- Actively log into the Employer Center on Glassdoor. The Employer Center has free tools to help employers manage their employer brand, keep an eye on the competition and manage their reputation.
- Become an OpenCompany on Glassdoor. Today’s candidates seek transparency, and Glassdoor provides a way for companies to show that they’ve got it. Distinguish your brand by completing the five steps to obtain an OpenCompany profile badge.
- Publicize third-party endorsements. Awards and other recognition from outside organizations give job seekers a good impression of your company, and they energize employees by letting them know that they work for an honored organization. When your company wins awards, be sure to publicize them.
How to Improve Employee Engagement with Onboarding
An onboarding program is a comprehensive way to get new hires fully immersed in your company. The process includes logistics, of course. But more importantly, it involves showing your new team member the big picture to expedite his or her broad understanding of high-level strategies, current projects and company culture. It also jumpstarts familiarity with their fellow team members.
To set the tone for a high level of engagement, it’s critical to get the onboarding process just right. Every step should be met with an easygoing, pleasant confidence by everyone on the team. To pull this off, you have to be prepared, and this checklist will help you hit the proverbial ground running.
Here’s exactly what to do and when.
As Soon as New Hire Paperwork Has Been Signed:
Reach out to say how excited you are that they’ll be joining your team.
Go over parking and commuting options.
Let your new hire know when you’d like them to arrive.
Make sure they know who to ask for upon arrival, and make sure that person is prepared to offer a warm welcome.
A Week Before Your New Hire’s Start Date:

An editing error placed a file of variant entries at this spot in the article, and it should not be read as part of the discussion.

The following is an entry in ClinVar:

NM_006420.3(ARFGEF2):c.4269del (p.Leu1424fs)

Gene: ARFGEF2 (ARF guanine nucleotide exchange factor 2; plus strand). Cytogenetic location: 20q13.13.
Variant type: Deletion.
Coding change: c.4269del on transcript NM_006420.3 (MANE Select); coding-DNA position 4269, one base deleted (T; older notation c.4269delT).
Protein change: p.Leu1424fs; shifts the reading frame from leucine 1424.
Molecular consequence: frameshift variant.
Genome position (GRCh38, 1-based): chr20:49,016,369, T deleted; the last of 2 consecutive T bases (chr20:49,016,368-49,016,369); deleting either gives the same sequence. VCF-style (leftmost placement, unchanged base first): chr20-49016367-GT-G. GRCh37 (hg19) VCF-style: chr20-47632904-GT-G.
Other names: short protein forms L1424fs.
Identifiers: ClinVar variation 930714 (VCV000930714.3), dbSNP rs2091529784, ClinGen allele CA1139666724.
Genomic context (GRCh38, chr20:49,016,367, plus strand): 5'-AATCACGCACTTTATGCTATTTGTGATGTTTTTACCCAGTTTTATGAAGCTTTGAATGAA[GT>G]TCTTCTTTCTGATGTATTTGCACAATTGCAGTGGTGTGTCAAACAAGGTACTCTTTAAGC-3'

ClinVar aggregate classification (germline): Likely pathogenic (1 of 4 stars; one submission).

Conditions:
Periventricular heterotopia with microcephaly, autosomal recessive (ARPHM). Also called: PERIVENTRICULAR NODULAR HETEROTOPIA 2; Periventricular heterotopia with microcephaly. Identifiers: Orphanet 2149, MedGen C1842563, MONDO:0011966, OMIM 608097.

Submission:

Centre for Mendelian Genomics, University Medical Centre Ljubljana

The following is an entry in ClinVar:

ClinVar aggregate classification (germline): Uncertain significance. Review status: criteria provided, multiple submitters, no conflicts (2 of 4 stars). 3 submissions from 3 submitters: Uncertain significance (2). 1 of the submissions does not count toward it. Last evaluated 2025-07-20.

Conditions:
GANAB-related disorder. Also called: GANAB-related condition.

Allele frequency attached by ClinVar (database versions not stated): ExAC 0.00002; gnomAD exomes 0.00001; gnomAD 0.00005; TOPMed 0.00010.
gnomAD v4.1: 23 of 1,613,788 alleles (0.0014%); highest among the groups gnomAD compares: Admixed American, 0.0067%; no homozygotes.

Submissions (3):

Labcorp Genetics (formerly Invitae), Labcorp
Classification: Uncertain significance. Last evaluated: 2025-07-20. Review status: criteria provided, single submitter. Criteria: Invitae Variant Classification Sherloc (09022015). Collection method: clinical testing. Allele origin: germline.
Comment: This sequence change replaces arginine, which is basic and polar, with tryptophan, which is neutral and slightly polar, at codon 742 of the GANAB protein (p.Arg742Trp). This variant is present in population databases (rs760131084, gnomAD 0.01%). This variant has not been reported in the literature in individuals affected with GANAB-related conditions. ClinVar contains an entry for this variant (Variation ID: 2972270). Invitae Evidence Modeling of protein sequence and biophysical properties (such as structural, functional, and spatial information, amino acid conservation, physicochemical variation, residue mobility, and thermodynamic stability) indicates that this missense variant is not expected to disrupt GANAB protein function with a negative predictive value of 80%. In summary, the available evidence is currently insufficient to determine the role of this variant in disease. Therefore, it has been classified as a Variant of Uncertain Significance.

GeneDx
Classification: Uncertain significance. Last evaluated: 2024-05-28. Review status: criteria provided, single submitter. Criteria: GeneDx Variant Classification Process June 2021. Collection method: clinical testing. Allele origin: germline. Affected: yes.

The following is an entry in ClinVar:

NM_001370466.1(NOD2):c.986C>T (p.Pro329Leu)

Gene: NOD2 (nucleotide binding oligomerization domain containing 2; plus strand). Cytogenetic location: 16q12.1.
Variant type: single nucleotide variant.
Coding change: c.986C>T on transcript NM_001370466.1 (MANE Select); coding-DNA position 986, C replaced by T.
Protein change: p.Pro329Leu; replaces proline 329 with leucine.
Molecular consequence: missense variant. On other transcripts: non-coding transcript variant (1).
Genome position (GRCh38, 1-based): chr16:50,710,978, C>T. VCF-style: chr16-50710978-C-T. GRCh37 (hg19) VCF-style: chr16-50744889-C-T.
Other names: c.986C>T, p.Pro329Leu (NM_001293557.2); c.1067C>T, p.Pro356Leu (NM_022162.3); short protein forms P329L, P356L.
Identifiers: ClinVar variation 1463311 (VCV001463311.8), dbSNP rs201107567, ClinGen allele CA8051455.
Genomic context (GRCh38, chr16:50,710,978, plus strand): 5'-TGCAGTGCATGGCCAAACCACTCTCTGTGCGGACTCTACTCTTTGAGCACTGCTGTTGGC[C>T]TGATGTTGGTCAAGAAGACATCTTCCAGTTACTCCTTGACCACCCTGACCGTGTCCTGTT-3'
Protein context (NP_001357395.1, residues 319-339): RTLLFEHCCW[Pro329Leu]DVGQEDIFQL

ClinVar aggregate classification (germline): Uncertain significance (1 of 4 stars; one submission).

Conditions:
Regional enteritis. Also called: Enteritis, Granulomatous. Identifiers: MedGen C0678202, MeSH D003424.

Send an agenda for meetings taking place during their first week so they know what to expect.
If you’re hosting a lunch meet-and-greet, it goes a long way to ask about food preferences in advance.
The Day Your New Employee Starts:
Introduce your new team member to his or her workstation.
Have a welcome card signed by team members waiting along with some company swag, such as branded notebooks, a mug, and pens.
Make sure your new hire knows where exits, bathrooms, and kitchen are, and that they have access to a map showing meeting/conference rooms and other key destinations.
Consider setting up a scavenger hunt to help new hires learn their way around together.
Assign someone to help them get settled. This can be someone on their team, or someone on a different team if working cross-functionally will be crucial to their role.
Set a calendar reminder to follow up at 30, 60 and 90 days to ensure happiness and assess overall engagement.
Sometime During First Week of Employment:
Host a small meeting where you go over company history, mission and values.
Familiarize your new hire with leadership, and introduce different departments.
Share a directory of resources and groups, whether on a Wiki or a Slack channel, that your new hire can join to feel at home faster.
Give an overview of the company structure, the function of specific teams, and how your new hire might overlap/interact with each.
Present an overview of the product or service your company provides. Set up one-on-ones or small-group meetings.
Have your new hire meet with HR to make sure benefits are all properly elected and answer any questions about compensation or benefits.